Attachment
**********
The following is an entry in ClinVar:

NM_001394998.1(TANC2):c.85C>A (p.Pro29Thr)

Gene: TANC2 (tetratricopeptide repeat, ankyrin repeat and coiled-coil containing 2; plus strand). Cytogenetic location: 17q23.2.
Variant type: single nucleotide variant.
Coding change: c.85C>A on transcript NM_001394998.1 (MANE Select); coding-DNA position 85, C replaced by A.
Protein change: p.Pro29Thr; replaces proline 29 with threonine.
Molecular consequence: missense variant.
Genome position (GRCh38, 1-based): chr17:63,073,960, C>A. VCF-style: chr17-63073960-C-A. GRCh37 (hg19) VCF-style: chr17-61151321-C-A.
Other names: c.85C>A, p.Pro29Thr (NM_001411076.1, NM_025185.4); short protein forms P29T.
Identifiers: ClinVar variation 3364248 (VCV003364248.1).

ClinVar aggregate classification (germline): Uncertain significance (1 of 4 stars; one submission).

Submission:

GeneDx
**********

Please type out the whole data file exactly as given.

The following is an entry in ClinVar:

NM_001394998.1(TANC2):c.85C>A (p.Pro29Thr)

Gene: TANC2 (tetratricopeptide repeat, ankyrin repeat and coiled-coil containing 2; plus strand). Cytogenetic location: 17q23.2.
Variant type: single nucleotide variant.
Coding change: c.85C>A on transcript NM_001394998.1 (MANE Select); coding-DNA position 85, C replaced by A.
Protein change: p.Pro29Thr; replaces proline 29 with threonine.
Molecular consequence: missense variant.
Genome position (GRCh38, 1-based): chr17:63,073,960, C>A. VCF-style: chr17-63073960-C-A. GRCh37 (hg19) VCF-style: chr17-61151321-C-A.
Other names: c.85C>A, p.Pro29Thr (NM_001411076.1, NM_025185.4); short protein forms P29T.
Identifiers: ClinVar variation 3364248 (VCV003364248.1).

ClinVar aggregate classification (germline): Uncertain significance (1 of 4 stars; one submission).

Submission:

GeneDx